Friday, May 19, 2006

Has the Governor Seen the Light?

UPDATE - Apparently the answer is 'Deal". Meeks is out.

Even on vacation, Rich Miller is on top of Illinois happenings. He just recently broke the story for his subscribers that there may be a deal between the Governor and Senator Meeks on the issue of education funding that would generate major new revenue for Illinois schools.

Without any inside knowledge to the discussions, I would think that the only viable potential source of a long-term revenue stream sufficient to generate those types of dollars would be the previously discussed privatization of the toll roads. This would allow the Governor to infuse sufficient dollars into the schools to stave off the Meeks bid without sacrificing his no tax increase pledge.

A question that remains in my mind though is what, if anything, is planned to address the issue of funding inequity between districts as well as the oft-discussed over-reliance on property taxes. Intelligent people have differed, and will continue to differ, on whether the schools need more money, but I would think that there is some consensus that the state needs to pick up its share of whatever monies are going into schools.

If local governments (eg. Cook County) are not somehow compelled to translate a massive new infusion of state money into some form of relief for property owners, there is still going to be a lot of work that needs to be done.

In any event, I commend Sen. Meeks for putting his words into action.


At May 19, 2006 at 11:39 AM, Blogger Yellow Dog Democrat said...

Rep. Fritchey is right, once again.

Property tax inequities are crushing businesses and manufacturers, especially in Cook's suburbs, and they are strangling Illinois' farm communities. They are also tough on those living on fixed incomes across the state, and they make it virtually impossible for middle class families to become homeowners in Chicago.

Just as important, the Meeks' deal will unlikely address the structural budget deficit, so we will find ourselves right back where we started in 2007: stealing from our health care to fund our schools. Stealing from vital human services to fund health care. Diverting pension payments to fund human services needs. And asking future generations to pick up the tab for massive borrowing to cover the gaps in it all.

At May 19, 2006 at 11:45 AM, Blogger Hon. John Fritchey said...


I'm curious to see any real estimates of revenue projections from a tollway deal (if that is in fact the source). In the back of my mind, I'm thinking that there may be enough dollars to assist with the pension issue as well.

If there isn't, you are dead on that are structural deficit is going to be hanging over us like the Sword of Damacles.

At May 19, 2006 at 12:02 PM, Anonymous Disillusioned Dem said...

I'm all for fixing school funding, but it's a shame that it takes the Governor getting the crap scared out of him in order for him to show any leadership on the issue. If this does get done, I give all the credit to Meeks.

It would be hard to put tons of new money into schools and look bad doing it, but in my opinion, that's what the Governor will have done.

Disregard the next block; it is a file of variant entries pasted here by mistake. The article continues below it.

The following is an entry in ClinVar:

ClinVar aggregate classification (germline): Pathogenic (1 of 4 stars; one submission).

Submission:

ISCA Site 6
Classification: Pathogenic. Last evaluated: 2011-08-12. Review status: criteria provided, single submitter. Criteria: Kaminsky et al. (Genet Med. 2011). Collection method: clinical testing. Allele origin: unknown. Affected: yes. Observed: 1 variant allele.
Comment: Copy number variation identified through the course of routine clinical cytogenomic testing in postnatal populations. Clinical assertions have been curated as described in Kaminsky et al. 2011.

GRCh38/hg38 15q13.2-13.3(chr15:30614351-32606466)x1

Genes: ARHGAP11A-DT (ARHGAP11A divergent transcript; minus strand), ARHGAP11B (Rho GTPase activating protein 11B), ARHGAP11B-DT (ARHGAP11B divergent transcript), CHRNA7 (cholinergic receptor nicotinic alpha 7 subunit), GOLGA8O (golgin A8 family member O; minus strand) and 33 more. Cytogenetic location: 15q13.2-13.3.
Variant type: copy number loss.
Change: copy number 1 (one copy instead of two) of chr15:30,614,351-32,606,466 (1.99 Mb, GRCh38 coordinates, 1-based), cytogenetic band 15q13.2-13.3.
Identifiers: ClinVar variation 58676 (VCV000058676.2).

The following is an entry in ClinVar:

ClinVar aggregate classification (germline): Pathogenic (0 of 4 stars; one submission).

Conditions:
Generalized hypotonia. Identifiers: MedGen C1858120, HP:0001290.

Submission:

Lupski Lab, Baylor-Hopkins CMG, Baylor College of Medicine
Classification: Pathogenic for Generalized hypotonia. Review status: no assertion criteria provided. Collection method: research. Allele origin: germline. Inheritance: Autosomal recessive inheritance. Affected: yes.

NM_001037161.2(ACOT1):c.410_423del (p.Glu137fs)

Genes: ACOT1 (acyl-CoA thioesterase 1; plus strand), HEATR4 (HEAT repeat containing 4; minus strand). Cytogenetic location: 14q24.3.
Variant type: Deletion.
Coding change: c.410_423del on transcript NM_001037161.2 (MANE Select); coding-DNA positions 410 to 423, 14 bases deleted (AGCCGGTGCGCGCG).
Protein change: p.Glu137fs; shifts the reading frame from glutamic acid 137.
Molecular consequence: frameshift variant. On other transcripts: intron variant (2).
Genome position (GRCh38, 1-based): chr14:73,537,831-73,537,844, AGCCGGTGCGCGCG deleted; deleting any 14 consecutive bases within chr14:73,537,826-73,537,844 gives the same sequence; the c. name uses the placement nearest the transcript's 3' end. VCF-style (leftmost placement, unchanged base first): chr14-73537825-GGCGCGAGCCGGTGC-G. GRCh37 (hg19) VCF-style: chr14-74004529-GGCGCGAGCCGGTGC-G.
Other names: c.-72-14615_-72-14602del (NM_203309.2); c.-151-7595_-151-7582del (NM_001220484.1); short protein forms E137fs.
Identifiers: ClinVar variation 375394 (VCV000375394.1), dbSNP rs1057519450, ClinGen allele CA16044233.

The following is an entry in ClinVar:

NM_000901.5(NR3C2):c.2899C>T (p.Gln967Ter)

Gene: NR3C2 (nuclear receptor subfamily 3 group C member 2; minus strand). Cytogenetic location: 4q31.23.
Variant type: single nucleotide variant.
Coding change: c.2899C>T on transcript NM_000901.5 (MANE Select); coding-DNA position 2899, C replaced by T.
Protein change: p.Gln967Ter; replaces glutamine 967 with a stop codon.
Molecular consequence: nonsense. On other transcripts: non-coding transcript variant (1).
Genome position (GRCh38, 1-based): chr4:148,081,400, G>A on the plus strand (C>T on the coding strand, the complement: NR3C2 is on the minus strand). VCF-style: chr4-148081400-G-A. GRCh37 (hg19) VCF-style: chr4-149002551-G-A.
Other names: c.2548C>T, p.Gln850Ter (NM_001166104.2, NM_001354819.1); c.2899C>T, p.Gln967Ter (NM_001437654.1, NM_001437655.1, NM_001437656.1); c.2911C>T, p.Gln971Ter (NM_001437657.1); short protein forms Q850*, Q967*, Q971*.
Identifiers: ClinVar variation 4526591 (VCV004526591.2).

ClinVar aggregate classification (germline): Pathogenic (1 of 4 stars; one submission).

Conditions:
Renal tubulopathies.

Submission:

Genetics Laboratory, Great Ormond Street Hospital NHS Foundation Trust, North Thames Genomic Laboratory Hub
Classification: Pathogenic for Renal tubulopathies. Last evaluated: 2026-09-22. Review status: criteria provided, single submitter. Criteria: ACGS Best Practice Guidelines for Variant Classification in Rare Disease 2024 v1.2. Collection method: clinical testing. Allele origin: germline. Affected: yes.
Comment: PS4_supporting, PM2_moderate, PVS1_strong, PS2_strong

At May 19, 2006 at 12:06 PM, Blogger Yellow Dog Democrat said...

Rep. Fritchey --

I think the tollway idea is a risky one. It hasn't gone over well in Indiana, and these leaseback deals are fraught with corruption.

I wouldn't be surprised to see the "Bond Deal of the Century" as part of this either. Selling off pension debt was one of the Gov's few revenue ideas that worked -- if he hadn't made so many political insiders rich in the process, it would've been flawless.

At May 19, 2006 at 12:33 PM, Anonymous Anonymous said...

If Rep Fritchey is correct and Meeks is out because of a Tollway deal, Blago is toast. Even the most spiteful of conservatives will come home to JBT if they think the tolls are being extorted. How do you think ads run by JBT describing how Blago is selling off the state to appease the Rev are going to play in Peoria?

Put a fork in this Turkey, He might be done.

At May 19, 2006 at 1:00 PM, Blogger President Palmer said...

If anyone actually believed Meeks was going to run, then shame on you, and shame on the press for not reporting what this was from the beginning, blackmail.

No wonder people are turned off by politics, it's a shameless business conducted by shameless people.

This state is a disaster, and that's from both parties there any hope??

At May 19, 2006 at 1:05 PM, Blogger Randall Sherman said...

Forgive me in advance, Rep. Fritchey, if I do not join with those cheering the Governor's apparent latest budget gimmick. I see no reason to believe that after 3 1/2 years of jerking around the people of Illinois with budget schemes that make President Bush's administration seem fiscally sound by comparision, Rod Blagojevich will now pull a education miracle out of his hat. More likely he has simply pulled a fast one on Senator Meeks and his supporters. Hopefully they will wise up to the truth long before November 7 rolls around.

Can someone tell the electorate what will happen when (not if) this budget scheme comes crashing down like the house of cards it probably is made of? Will your colleagues in the General Assembly be willing at last to address this and other issues affecting our state in a responsible manner (instead of basicly wishing the problems go away, like our current occupant of the Governor's office has done)?